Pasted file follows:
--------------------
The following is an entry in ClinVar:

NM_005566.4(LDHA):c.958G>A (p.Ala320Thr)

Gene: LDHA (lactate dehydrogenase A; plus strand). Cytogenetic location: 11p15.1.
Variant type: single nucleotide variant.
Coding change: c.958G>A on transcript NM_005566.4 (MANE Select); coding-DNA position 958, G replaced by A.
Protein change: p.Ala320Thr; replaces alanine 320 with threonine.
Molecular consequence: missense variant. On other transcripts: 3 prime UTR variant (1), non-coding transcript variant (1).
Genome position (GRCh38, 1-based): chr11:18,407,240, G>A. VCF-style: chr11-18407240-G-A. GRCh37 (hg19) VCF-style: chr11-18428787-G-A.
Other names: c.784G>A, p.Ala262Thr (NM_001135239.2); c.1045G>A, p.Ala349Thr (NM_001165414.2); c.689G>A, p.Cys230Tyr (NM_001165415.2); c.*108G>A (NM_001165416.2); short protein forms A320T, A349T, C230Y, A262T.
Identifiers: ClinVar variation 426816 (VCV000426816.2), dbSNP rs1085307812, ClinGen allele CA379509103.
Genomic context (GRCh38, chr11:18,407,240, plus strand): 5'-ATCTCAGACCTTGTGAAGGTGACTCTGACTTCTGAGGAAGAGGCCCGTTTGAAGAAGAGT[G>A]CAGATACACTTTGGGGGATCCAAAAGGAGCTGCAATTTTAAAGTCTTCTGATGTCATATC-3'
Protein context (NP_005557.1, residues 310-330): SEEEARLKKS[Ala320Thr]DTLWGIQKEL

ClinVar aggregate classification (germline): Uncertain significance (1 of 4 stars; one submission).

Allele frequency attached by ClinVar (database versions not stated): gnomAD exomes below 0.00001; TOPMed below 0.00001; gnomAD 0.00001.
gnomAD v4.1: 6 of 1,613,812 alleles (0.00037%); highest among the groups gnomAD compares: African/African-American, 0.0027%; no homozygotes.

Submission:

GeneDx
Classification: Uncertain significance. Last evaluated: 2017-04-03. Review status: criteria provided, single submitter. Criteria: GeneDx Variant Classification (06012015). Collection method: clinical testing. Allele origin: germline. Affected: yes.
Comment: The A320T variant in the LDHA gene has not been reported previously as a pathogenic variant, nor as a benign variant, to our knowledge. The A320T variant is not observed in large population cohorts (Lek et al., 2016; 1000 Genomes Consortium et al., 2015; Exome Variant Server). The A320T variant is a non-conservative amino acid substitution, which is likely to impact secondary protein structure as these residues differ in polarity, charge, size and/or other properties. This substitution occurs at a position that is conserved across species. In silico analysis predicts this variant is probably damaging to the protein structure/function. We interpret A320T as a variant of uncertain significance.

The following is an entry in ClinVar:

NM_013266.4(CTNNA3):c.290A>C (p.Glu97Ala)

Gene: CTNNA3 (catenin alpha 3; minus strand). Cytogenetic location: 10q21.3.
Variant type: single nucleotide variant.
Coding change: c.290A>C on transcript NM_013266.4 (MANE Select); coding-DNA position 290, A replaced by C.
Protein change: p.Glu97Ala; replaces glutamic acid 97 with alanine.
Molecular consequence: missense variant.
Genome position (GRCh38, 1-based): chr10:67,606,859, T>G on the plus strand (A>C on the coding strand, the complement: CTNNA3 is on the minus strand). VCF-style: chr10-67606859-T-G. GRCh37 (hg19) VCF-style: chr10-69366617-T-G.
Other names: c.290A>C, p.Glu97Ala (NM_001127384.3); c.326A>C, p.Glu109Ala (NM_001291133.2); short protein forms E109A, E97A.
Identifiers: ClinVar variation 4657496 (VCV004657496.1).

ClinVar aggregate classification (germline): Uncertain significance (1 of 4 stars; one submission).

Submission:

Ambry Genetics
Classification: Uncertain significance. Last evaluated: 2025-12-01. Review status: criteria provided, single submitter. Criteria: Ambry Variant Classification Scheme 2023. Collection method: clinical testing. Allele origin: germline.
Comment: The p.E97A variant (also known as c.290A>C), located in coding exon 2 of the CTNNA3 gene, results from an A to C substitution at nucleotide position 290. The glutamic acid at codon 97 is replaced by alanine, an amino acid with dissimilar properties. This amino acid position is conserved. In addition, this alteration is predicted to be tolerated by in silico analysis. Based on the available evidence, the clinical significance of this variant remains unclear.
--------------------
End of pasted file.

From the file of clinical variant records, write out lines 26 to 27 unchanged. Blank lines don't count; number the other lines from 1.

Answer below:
Molecular consequence: missense variant.
Genome position (GRCh38, 1-based): chr10:67,606,859, T>G on the plus strand (A>C on the coding strand, the complement: CTNNA3 is on the minus strand). VCF-style: chr10-67606859-T-G. GRCh37 (hg19) VCF-style: chr10-69366617-T-G.